Armin Rosen on South Sudan

Via Michael J. Totten, Armin Rosen has an excellent piece on South Sudan from a year and a half ago.
The oldest building in Juba is its Mother Church, which was built by Anglican missionaries in the 1920s and sits at a confluence of shaded dirt roads, behind an expensive hotel that opened less than a year ago. It’s a red brick, open-air building with a roof made out of tin siding; the pews are also brick, and the floor is a lustrous concrete. It is cool and breezy, and on a boiling day—which is most days—the winds whipping through its partly-open ceiling evoke a sense of spiritual expansiveness, of being in a place quite a bit larger than mere physicality would suggest.

When we were here during the war, the pastor told me, all the South Sudanese that lived here were not allowed to go outside more than 15 kilometers. And if you want to go out you need to get a permit. For you just to get to your farm, you must get a permit to travel, and you must get no objection from internal security, public security or military intelligence. When you get no objections on your documents, you can go out. Sometimes you’re given a no objection document, but all of a sudden you find yourself kept in. You were treated as a foreigner in your own home.

And then the war itself—those years when the Sudanese People’s Liberation Army, the country’s eventual liberators, laid siege to the last major city it had been unable to capture, a northern garrison where the only cars were military vehicles, and the only permanent structures were government offices and mosques that hardly anyone uses anymore, even though they’re the largest and really most impressive buildings in the city—everything is centered on the war, he continued. Everything is actually portraying the image of war. ...
Go read it all.



English has a new proposition. This following the accession of selfie to the hallowed ranks of "Word of the Year".

Nigeria / Israel ties are getting closer with the new BASA (Bilateral Air Services Agreement) paving the way for direct flights between Israel and Nigeria.

True the Vote gets tax-exempt status, finally.


Rep. Trey Gowdy (R - SC4) on Benghazi

Trey Gowdy to the press:

"Can you tell me why Chris Stevens was in Benghazi the night that he was killed? Do you know? Does it bother you whether or not you know why Chris Stevens was in Benghazi?"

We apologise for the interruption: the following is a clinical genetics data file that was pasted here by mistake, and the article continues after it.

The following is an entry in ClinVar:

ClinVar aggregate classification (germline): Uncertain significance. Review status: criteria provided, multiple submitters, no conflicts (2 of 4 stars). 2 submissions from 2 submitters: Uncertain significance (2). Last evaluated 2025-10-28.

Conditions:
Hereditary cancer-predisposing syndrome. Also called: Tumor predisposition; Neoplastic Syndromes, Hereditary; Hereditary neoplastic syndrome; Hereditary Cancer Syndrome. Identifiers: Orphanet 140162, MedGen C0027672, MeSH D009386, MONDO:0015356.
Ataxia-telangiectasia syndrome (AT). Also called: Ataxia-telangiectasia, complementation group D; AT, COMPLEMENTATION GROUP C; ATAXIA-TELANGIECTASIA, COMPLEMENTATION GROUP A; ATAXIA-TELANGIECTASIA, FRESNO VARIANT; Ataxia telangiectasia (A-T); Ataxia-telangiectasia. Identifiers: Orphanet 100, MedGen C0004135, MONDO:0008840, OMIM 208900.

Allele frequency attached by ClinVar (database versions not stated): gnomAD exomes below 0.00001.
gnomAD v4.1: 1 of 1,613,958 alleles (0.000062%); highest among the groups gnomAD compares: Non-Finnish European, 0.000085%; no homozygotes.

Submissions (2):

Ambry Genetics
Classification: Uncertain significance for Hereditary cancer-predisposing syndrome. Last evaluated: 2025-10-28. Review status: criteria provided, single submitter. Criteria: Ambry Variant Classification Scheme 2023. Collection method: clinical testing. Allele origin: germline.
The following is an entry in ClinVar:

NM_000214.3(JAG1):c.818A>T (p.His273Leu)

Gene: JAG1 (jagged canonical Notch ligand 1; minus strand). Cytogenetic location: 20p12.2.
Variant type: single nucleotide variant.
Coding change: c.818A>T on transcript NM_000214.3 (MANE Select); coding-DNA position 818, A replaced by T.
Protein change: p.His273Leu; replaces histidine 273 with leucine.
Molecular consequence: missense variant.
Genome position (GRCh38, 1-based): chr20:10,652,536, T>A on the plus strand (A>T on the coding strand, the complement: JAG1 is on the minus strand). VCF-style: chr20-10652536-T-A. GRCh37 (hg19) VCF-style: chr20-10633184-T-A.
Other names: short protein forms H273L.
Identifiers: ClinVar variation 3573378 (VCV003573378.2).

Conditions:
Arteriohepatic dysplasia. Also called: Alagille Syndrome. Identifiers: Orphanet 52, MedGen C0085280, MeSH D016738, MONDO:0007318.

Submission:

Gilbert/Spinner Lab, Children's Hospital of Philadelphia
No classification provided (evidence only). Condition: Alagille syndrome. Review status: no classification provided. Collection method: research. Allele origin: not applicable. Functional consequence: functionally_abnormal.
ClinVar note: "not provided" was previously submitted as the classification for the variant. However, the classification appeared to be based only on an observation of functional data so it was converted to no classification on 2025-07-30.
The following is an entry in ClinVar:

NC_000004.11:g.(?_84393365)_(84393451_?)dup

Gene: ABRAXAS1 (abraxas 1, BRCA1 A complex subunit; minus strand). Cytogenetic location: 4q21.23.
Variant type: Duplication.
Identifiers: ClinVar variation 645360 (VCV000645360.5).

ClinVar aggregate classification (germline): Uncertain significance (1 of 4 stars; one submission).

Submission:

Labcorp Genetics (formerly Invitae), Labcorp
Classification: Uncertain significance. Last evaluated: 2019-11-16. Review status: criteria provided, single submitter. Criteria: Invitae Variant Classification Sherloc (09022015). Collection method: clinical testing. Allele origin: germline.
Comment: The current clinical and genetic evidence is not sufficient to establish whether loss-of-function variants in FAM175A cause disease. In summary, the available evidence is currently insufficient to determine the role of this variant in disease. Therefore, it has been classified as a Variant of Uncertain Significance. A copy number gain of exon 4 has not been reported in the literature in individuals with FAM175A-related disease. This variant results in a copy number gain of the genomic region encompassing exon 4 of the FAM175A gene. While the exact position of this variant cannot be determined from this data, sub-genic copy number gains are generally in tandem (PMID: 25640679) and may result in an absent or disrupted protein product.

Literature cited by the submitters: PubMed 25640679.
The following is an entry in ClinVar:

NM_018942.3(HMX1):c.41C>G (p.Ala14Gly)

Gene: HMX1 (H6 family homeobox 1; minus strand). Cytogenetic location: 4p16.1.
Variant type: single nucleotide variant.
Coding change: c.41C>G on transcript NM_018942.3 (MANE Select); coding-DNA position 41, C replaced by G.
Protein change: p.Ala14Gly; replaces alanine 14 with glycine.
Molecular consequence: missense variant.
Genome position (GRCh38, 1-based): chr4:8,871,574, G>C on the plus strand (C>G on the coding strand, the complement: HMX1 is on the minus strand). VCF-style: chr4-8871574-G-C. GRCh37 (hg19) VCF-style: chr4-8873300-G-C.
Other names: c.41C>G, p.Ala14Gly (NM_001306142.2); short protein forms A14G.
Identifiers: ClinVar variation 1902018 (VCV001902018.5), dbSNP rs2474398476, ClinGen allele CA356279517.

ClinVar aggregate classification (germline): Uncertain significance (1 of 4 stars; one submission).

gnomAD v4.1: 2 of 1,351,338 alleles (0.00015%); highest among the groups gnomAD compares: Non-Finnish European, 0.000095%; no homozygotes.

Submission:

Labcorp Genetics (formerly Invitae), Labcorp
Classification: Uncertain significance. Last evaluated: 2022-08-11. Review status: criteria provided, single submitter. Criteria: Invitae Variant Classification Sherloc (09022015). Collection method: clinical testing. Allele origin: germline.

Obama's Bubble

This might be a good time to refresh our memories on this story. Back in
the golden days of 2007, candidate Barack Obama dazzled a techie
audience with his answer to a technology question:

'Asked by Google Chief Executive Eric Schmidt what the most efficient
way to sort a million 32-bit integers is, Obama said the wrong way would
be the "bubble sort method," which is a basic but inefficient method for
sorting numbers. "You answered the question correctly," Schmidt said.'

Anybody who's ever taken even a basic programming class knows that the
"bubble sort" algorithm - which sorts a list of numbers by comparing
each successive term to its neighboring terms - is the easiest to
understand and to code, but the least efficient way of sorting a long
list. I'm no computer geek, but even I could have told you that much.

But Obama had the gift for saying the right words at the right time to
the right people. In the minds of the geeks at Google, he was "one of them".

And now? Is Obama still "Google-like" now?

Local Update

So I went out for a walk on Dolores, turned up 17th Street, and found
myself swimming upstream against a stampede of young, mostly
professional-looking men and women, some wearing colored armbands. Some
were carrying maps apparently printed for the occasion.

One cheery, heavyset, tattooed young women stopped me and asked for
directions, and for help in re-tying her armband. She pulled me over
into an alley; apparently she didn't want to be caught cheating. The
situation struck me as comical, and I imagined a police cruiser slowing
down for a look at what must have appeared to be a couple of junkies
getting a fix.

A few minutes later I ran into a couple of young guys, both equipped
with armbands and maps but apparently in less of a hurry than the rest.
(I gathered that it was a race of some sort, and wondered if it was a
scavenger hunt of the sort they have in Portland.) I stopped them and
asked them about it - was it some sort of game? From what I was able to
get from them, it was an annual event that had been started a few years
ago, and had something to do with zombies.

I gleaned the name "Journey to the End of Night" from the maps, and it
turns out the thing is "a free street game of epic proportion run by
volunteer masterminds in cities around the world. It is a race/chase
through city streets at night." [http://ichaseyou.com/]

OK, so there it is. Well, you never know what you're going to run into
when you step outside.